Memories from a Venetian Childhood
Michele Marcello grew up in Venice, where his family have lived for over a thousand years. He shared his recollections of Venetian Christmas.
“You knew winter was coming with the festival of San Martino on 11th November. Children would go out into the streets in the dark armed with saucepans, ladles, wooden spoons- anything that could make a noise. They would crash and bang their way through the calle in search of sweets- the Venetian version of trick or treat. You can still buy iced biscuits in the shape of San Martino and his horse at that time of year, but my mother used to bake them. In the pasticcerie, they used to make models out of cotognata (quince paste) decorated with silver balls for the horse’s harness and the saint’s sword. After that came Salute, on November 21st, candles and castradina (stewed hogget), and then Advent, which in my family meant the appearance of a very old wooden Nativity crib, the Presepe. Everyone had a Presepe, not a Christmas tree; flower shops would sell fresh moss to decorate them, and my granny was very particular about the positioning of the pieces, slowly moving them into place as the days passed and Christmas approached.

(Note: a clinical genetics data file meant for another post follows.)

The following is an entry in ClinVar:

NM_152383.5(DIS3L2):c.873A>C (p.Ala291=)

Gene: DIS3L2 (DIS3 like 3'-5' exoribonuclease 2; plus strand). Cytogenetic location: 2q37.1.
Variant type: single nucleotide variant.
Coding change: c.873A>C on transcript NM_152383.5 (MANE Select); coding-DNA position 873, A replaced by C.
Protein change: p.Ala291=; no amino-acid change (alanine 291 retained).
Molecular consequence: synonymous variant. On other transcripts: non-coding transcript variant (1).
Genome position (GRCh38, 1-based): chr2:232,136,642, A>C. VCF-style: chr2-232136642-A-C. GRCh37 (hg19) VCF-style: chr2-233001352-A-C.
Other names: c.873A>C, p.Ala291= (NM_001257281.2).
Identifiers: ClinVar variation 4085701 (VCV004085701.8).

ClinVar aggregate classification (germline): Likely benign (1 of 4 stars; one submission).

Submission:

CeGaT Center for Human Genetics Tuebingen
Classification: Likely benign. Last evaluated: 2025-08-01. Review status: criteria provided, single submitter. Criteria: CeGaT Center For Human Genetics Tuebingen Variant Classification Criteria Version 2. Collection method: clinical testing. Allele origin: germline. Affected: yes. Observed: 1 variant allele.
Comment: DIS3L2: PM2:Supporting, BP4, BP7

For me, the scent of holly and fir really sums up Christmas. The leaves and branches were used to decorate the house and then there would be fruit and greenery everywhere- silver bowls filled with mandarins, nuts, dried figs and holly berries. Christmas Eve dinner was delicious but very simple- crostini with fish, a baked sea bass with lemon and oil and a risotto with butter, saffron and caramelized onion. Midnight Mass was a solemn affair, all the ladies in gloves and black lace mantillas. Afterward we could eat our torrone, but my father made annual Christmas threats about the dentist…
Befana was more fun. The befana is a witchy old lady who delivers presents to good children and coal to naughty ones on the night of Epiphany. We would leave out a glass of sweet wine and a slice of pinza ( the Venetian pudding with raisins and fennel seeds), the way children do now for Father Christmas. In our stockings we’d find black lumps of sugar “coal”, oranges, pastiglia di Leone and other sweets. Christmas presents weren’t such a big deal then- there was one toyshop at the Ponte di Giocattoli, which has kept its name, though the shop is long gone. Meccano was the big gift, though I was thrilled one year with a mechanical teddy bear and a Chinese parasol…Christmas is such a huge affair now, and though in contrast it was a quieter time in Venice, I still remember it as very special- the same tastes, scents and colours-the clarity of that rhythm of rituals which had been celebrated for centuries.”